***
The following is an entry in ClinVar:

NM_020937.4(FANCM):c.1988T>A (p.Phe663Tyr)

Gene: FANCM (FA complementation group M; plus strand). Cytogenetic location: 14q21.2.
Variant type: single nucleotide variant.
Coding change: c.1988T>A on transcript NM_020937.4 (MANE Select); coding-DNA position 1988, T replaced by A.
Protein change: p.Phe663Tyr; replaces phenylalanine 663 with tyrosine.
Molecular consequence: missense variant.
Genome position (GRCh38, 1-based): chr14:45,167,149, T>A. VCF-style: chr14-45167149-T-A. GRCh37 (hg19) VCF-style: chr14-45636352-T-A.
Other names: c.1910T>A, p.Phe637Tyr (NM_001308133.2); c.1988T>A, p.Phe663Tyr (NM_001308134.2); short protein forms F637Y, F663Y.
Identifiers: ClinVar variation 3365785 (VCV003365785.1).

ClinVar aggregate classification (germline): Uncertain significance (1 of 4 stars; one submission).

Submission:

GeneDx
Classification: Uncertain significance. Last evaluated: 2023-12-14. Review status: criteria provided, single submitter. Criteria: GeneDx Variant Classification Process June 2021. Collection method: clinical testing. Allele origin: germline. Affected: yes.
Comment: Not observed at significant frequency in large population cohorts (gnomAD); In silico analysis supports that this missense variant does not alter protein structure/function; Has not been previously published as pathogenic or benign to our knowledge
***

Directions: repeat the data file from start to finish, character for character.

The following is an entry in ClinVar:

NM_020937.4(FANCM):c.1988T>A (p.Phe663Tyr)

Gene: FANCM (FA complementation group M; plus strand). Cytogenetic location: 14q21.2.
Variant type: single nucleotide variant.
Coding change: c.1988T>A on transcript NM_020937.4 (MANE Select); coding-DNA position 1988, T replaced by A.
Protein change: p.Phe663Tyr; replaces phenylalanine 663 with tyrosine.
Molecular consequence: missense variant.
Genome position (GRCh38, 1-based): chr14:45,167,149, T>A. VCF-style: chr14-45167149-T-A. GRCh37 (hg19) VCF-style: chr14-45636352-T-A.
Other names: c.1910T>A, p.Phe637Tyr (NM_001308133.2); c.1988T>A, p.Phe663Tyr (NM_001308134.2); short protein forms F637Y, F663Y.
Identifiers: ClinVar variation 3365785 (VCV003365785.1).

ClinVar aggregate classification (germline): Uncertain significance (1 of 4 stars; one submission).

Submission:

GeneDx
Classification: Uncertain significance. Last evaluated: 2023-12-14. Review status: criteria provided, single submitter. Criteria: GeneDx Variant Classification Process June 2021. Collection method: clinical testing. Allele origin: germline. Affected: yes.
Comment: Not observed at significant frequency in large population cohorts (gnomAD); In silico analysis supports that this missense variant does not alter protein structure/function; Has not been previously published as pathogenic or benign to our knowledge